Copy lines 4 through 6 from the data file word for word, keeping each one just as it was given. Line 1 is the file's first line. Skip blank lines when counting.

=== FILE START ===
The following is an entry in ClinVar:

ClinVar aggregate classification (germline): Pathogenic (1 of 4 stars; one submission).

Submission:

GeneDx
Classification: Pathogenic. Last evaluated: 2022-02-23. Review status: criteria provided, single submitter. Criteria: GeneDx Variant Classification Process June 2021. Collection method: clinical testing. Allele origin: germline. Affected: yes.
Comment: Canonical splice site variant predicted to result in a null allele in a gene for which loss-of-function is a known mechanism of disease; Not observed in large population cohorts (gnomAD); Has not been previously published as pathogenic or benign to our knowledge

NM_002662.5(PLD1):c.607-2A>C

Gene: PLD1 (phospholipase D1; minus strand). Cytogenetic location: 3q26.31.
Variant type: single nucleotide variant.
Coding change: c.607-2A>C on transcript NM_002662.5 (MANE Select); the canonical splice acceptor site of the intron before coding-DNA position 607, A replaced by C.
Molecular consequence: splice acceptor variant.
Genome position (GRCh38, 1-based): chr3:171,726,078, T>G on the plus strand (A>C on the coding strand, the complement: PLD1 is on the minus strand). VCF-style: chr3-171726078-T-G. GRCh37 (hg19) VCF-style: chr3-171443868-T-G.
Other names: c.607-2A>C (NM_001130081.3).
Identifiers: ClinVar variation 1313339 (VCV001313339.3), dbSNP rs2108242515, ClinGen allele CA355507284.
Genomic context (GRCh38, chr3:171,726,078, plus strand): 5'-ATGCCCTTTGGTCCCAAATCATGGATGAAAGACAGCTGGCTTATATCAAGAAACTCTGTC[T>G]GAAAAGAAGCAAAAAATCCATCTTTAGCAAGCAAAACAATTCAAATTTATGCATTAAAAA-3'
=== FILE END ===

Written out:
GeneDx
Classification: Pathogenic. Last evaluated: 2022-02-23. Review status: criteria provided, single submitter. Criteria: GeneDx Variant Classification Process June 2021. Collection method: clinical testing. Allele origin: germline. Affected: yes.
Comment: Canonical splice site variant predicted to result in a null allele in a gene for which loss-of-function is a known mechanism of disease; Not observed in large population cohorts (gnomAD); Has not been previously published as pathogenic or benign to our knowledge